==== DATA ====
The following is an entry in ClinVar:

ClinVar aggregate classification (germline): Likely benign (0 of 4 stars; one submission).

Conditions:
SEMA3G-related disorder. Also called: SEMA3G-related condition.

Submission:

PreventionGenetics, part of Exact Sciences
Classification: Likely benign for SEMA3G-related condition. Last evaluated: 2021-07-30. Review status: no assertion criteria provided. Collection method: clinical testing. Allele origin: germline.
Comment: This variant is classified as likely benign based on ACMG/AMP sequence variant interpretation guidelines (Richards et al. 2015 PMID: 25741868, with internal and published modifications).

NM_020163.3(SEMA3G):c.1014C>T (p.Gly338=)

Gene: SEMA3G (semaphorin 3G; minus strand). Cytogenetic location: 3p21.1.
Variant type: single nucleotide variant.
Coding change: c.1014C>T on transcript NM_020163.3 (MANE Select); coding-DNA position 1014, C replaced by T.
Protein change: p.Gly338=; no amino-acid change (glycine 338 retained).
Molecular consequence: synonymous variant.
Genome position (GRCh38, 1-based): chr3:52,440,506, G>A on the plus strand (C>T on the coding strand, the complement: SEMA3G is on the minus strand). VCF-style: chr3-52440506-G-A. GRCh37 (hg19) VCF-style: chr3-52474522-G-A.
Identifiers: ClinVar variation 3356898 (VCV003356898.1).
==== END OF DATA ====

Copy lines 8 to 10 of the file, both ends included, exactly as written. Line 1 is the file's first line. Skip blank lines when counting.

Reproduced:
Comment: This variant is classified as likely benign based on ACMG/AMP sequence variant interpretation guidelines (Richards et al. 2015 PMID: 25741868, with internal and published modifications).

NM_020163.3(SEMA3G):c.1014C>T (p.Gly338=)

Gene: SEMA3G (semaphorin 3G; minus strand). Cytogenetic location: 3p21.1.